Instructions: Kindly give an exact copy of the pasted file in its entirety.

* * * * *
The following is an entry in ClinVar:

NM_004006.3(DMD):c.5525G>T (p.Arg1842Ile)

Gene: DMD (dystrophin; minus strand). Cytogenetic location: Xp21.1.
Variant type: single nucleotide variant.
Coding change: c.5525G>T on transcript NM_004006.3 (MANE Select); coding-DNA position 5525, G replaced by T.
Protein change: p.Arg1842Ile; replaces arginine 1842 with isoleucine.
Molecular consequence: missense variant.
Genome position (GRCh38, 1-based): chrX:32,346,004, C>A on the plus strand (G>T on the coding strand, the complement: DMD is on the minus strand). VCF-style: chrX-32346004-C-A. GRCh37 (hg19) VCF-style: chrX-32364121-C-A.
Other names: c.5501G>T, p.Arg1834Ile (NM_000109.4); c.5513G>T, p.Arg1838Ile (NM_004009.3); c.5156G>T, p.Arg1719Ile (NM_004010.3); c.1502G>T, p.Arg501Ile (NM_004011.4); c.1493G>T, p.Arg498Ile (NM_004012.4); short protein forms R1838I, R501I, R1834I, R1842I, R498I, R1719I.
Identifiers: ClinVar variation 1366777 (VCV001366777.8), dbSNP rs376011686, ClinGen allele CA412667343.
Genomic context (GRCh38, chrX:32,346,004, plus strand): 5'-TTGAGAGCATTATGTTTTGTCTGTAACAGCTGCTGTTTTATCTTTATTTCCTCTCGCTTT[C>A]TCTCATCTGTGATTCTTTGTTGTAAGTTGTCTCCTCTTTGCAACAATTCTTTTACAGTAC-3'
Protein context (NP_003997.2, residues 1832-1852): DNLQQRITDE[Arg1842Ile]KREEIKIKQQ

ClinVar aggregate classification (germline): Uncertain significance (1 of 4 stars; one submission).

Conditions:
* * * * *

The following is an entry in ClinVar:

NM_004006.3(DMD):c.5525G>T (p.Arg1842Ile)

Gene: DMD (dystrophin; minus strand). Cytogenetic location: Xp21.1.
Variant type: single nucleotide variant.
Coding change: c.5525G>T on transcript NM_004006.3 (MANE Select); coding-DNA position 5525, G replaced by T.
Protein change: p.Arg1842Ile; replaces arginine 1842 with isoleucine.
Molecular consequence: missense variant.
Genome position (GRCh38, 1-based): chrX:32,346,004, C>A on the plus strand (G>T on the coding strand, the complement: DMD is on the minus strand). VCF-style: chrX-32346004-C-A. GRCh37 (hg19) VCF-style: chrX-32364121-C-A.
Other names: c.5501G>T, p.Arg1834Ile (NM_000109.4); c.5513G>T, p.Arg1838Ile (NM_004009.3); c.5156G>T, p.Arg1719Ile (NM_004010.3); c.1502G>T, p.Arg501Ile (NM_004011.4); c.1493G>T, p.Arg498Ile (NM_004012.4); short protein forms R1838I, R501I, R1834I, R1842I, R498I, R1719I.
Identifiers: ClinVar variation 1366777 (VCV001366777.8), dbSNP rs376011686, ClinGen allele CA412667343.
Genomic context (GRCh38, chrX:32,346,004, plus strand): 5'-TTGAGAGCATTATGTTTTGTCTGTAACAGCTGCTGTTTTATCTTTATTTCCTCTCGCTTT[C>A]TCTCATCTGTGATTCTTTGTTGTAAGTTGTCTCCTCTTTGCAACAATTCTTTTACAGTAC-3'
Protein context (NP_003997.2, residues 1832-1852): DNLQQRITDE[Arg1842Ile]KREEIKIKQQ

ClinVar aggregate classification (germline): Uncertain significance (1 of 4 stars; one submission).

Conditions: